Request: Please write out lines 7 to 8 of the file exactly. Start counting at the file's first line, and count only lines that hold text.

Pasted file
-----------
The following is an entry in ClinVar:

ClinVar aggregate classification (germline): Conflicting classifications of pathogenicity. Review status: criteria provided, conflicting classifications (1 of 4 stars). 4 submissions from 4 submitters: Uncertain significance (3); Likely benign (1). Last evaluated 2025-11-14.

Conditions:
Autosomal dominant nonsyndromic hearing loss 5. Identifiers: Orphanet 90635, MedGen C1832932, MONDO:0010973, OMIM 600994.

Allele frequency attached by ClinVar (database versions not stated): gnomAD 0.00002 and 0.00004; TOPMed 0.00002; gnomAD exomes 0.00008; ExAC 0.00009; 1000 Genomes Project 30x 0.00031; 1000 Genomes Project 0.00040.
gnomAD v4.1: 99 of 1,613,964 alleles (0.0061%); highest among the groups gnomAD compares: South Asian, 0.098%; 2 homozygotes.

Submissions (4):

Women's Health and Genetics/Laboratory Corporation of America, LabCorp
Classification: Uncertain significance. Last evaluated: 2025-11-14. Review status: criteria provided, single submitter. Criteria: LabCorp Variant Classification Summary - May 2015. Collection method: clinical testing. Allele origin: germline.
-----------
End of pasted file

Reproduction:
Submissions (4):

Women's Health and Genetics/Laboratory Corporation of America, LabCorp